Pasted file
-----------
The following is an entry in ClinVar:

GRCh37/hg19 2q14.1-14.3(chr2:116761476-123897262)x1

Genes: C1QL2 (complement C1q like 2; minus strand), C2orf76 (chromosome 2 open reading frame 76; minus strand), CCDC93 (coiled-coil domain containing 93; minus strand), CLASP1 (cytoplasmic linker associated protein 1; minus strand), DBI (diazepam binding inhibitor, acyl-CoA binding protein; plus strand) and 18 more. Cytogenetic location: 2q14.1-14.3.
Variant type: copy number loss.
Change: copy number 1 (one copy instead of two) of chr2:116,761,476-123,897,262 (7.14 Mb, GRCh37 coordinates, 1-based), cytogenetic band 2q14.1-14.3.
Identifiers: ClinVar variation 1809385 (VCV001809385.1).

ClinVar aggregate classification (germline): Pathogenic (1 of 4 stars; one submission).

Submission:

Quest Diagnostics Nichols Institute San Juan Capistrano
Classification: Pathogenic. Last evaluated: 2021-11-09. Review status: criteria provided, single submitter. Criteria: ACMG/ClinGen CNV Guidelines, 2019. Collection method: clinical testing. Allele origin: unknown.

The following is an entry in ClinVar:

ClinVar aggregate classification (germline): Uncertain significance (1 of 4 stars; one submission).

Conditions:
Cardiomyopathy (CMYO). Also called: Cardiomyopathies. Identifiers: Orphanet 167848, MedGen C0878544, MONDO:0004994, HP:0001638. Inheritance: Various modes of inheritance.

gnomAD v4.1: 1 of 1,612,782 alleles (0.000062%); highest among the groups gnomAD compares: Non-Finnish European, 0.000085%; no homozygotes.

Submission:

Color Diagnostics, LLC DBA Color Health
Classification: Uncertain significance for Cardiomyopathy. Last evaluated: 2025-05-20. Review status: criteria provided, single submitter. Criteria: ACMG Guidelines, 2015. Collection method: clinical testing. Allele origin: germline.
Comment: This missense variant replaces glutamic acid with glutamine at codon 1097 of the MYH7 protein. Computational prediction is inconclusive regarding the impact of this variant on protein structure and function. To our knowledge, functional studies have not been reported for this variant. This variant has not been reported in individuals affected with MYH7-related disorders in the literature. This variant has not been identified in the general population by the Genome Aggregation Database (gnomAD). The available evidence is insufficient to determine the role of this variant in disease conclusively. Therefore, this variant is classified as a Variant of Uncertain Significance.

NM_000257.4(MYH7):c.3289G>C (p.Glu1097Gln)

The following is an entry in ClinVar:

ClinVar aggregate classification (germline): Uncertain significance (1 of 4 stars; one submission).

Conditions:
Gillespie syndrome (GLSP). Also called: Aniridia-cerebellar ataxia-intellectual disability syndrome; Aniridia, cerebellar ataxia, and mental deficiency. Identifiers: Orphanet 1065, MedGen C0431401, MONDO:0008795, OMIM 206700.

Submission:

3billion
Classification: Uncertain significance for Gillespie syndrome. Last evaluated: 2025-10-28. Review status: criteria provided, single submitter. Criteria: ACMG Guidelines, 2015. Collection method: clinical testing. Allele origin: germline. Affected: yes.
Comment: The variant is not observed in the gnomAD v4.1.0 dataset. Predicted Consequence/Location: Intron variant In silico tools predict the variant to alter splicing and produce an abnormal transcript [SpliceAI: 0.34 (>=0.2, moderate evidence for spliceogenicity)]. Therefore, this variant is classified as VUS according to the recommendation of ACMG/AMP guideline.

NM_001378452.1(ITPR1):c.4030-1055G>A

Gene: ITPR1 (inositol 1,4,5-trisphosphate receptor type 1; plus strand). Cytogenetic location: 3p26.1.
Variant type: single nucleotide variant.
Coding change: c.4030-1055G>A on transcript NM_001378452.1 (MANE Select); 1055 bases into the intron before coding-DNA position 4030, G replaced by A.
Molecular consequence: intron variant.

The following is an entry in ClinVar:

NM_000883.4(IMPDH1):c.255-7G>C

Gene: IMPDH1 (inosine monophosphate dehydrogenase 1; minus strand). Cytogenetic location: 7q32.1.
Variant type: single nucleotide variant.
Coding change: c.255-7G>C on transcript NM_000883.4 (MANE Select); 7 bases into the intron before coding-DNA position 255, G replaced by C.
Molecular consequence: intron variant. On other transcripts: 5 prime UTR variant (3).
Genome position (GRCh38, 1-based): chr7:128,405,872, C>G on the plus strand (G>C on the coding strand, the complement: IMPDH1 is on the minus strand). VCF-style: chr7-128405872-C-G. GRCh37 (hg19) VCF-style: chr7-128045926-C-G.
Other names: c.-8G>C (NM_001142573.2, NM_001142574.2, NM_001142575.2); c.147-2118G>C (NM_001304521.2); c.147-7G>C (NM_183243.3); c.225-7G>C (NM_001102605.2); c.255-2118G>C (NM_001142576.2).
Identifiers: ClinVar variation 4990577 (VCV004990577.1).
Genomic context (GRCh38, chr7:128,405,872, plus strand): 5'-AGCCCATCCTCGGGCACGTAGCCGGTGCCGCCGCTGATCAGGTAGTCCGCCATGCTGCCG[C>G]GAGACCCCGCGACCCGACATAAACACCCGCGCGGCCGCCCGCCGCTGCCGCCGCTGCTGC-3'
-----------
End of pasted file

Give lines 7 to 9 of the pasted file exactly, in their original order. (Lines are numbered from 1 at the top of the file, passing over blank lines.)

ClinVar aggregate classification (germline): Pathogenic (1 of 4 stars; one submission).

Submission:

Quest Diagnostics Nichols Institute San Juan Capistrano